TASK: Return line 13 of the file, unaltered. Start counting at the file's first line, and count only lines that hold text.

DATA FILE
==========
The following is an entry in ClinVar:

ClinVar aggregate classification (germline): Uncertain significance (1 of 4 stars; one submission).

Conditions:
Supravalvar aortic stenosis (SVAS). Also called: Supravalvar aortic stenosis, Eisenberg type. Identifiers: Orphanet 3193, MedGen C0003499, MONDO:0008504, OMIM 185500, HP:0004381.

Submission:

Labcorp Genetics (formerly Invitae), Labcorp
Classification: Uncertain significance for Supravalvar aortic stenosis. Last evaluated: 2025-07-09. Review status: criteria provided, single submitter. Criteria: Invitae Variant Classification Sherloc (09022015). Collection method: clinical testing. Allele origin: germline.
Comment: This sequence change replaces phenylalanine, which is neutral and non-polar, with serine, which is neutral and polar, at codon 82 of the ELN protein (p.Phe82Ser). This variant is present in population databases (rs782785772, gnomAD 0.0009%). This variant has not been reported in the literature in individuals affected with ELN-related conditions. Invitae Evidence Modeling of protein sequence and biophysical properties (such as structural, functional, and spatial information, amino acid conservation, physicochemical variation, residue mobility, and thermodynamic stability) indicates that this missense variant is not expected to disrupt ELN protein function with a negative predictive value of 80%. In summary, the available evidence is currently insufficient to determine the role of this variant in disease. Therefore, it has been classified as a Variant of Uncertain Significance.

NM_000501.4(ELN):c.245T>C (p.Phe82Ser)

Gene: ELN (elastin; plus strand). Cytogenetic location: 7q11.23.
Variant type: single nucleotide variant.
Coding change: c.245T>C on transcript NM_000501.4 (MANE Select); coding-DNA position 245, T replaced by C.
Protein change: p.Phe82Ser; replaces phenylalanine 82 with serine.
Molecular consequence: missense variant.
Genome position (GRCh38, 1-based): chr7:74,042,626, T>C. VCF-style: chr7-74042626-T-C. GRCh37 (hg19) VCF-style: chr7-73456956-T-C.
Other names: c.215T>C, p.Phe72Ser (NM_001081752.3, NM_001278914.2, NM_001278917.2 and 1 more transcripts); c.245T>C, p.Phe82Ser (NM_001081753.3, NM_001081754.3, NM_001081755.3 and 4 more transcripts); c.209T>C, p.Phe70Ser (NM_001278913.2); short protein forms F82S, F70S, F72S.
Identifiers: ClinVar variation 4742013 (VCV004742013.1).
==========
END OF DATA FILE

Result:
Protein change: p.Phe82Ser; replaces phenylalanine 82 with serine.